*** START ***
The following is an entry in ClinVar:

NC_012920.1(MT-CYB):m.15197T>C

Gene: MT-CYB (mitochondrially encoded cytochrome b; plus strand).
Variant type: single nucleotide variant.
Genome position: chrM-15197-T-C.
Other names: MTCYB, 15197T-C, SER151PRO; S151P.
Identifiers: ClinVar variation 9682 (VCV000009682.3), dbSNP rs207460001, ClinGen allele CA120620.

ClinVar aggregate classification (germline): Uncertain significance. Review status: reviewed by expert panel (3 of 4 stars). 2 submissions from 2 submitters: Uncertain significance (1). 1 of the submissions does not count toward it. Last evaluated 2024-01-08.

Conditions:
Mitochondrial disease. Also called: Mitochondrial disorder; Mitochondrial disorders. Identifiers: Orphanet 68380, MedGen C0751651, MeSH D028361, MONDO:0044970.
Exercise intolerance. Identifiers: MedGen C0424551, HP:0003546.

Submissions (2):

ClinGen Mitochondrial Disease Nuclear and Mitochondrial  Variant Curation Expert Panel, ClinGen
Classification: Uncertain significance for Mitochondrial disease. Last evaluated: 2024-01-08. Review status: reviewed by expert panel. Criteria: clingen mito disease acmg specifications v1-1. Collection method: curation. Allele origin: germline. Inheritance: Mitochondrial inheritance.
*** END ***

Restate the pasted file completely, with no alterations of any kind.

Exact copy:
The following is an entry in ClinVar:

NC_012920.1(MT-CYB):m.15197T>C

Gene: MT-CYB (mitochondrially encoded cytochrome b; plus strand).
Variant type: single nucleotide variant.
Genome position: chrM-15197-T-C.
Other names: MTCYB, 15197T-C, SER151PRO; S151P.
Identifiers: ClinVar variation 9682 (VCV000009682.3), dbSNP rs207460001, ClinGen allele CA120620.

ClinVar aggregate classification (germline): Uncertain significance. Review status: reviewed by expert panel (3 of 4 stars). 2 submissions from 2 submitters: Uncertain significance (1). 1 of the submissions does not count toward it. Last evaluated 2024-01-08.

Conditions:
Mitochondrial disease. Also called: Mitochondrial disorder; Mitochondrial disorders. Identifiers: Orphanet 68380, MedGen C0751651, MeSH D028361, MONDO:0044970.
Exercise intolerance. Identifiers: MedGen C0424551, HP:0003546.

Submissions (2):

ClinGen Mitochondrial Disease Nuclear and Mitochondrial  Variant Curation Expert Panel, ClinGen
Classification: Uncertain significance for Mitochondrial disease. Last evaluated: 2024-01-08. Review status: reviewed by expert panel. Criteria: clingen mito disease acmg specifications v1-1. Collection method: curation. Allele origin: germline. Inheritance: Mitochondrial inheritance.